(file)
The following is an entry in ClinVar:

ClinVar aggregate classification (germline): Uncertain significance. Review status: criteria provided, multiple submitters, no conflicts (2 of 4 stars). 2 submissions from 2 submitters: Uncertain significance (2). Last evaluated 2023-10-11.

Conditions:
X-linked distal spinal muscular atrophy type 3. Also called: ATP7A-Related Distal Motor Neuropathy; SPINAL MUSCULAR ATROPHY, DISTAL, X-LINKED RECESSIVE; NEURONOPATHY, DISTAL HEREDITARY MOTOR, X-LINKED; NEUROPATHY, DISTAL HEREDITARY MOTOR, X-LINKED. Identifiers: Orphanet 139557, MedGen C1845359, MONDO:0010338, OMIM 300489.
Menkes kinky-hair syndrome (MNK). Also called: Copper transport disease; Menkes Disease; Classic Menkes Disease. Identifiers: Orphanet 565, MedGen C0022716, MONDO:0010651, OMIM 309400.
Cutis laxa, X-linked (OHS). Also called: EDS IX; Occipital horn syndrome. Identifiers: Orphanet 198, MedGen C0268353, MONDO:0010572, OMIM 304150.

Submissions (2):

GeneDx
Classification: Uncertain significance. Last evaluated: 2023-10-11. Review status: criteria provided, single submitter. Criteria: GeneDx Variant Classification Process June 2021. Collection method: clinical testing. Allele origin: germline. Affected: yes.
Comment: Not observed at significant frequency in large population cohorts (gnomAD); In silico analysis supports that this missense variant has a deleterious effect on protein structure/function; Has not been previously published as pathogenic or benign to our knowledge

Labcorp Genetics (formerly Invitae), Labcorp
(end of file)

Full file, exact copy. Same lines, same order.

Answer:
The following is an entry in ClinVar:

ClinVar aggregate classification (germline): Uncertain significance. Review status: criteria provided, multiple submitters, no conflicts (2 of 4 stars). 2 submissions from 2 submitters: Uncertain significance (2). Last evaluated 2023-10-11.

Conditions:
X-linked distal spinal muscular atrophy type 3. Also called: ATP7A-Related Distal Motor Neuropathy; SPINAL MUSCULAR ATROPHY, DISTAL, X-LINKED RECESSIVE; NEURONOPATHY, DISTAL HEREDITARY MOTOR, X-LINKED; NEUROPATHY, DISTAL HEREDITARY MOTOR, X-LINKED. Identifiers: Orphanet 139557, MedGen C1845359, MONDO:0010338, OMIM 300489.
Menkes kinky-hair syndrome (MNK). Also called: Copper transport disease; Menkes Disease; Classic Menkes Disease. Identifiers: Orphanet 565, MedGen C0022716, MONDO:0010651, OMIM 309400.
Cutis laxa, X-linked (OHS). Also called: EDS IX; Occipital horn syndrome. Identifiers: Orphanet 198, MedGen C0268353, MONDO:0010572, OMIM 304150.

Submissions (2):

GeneDx
Classification: Uncertain significance. Last evaluated: 2023-10-11. Review status: criteria provided, single submitter. Criteria: GeneDx Variant Classification Process June 2021. Collection method: clinical testing. Allele origin: germline. Affected: yes.
Comment: Not observed at significant frequency in large population cohorts (gnomAD); In silico analysis supports that this missense variant has a deleterious effect on protein structure/function; Has not been previously published as pathogenic or benign to our knowledge

Labcorp Genetics (formerly Invitae), Labcorp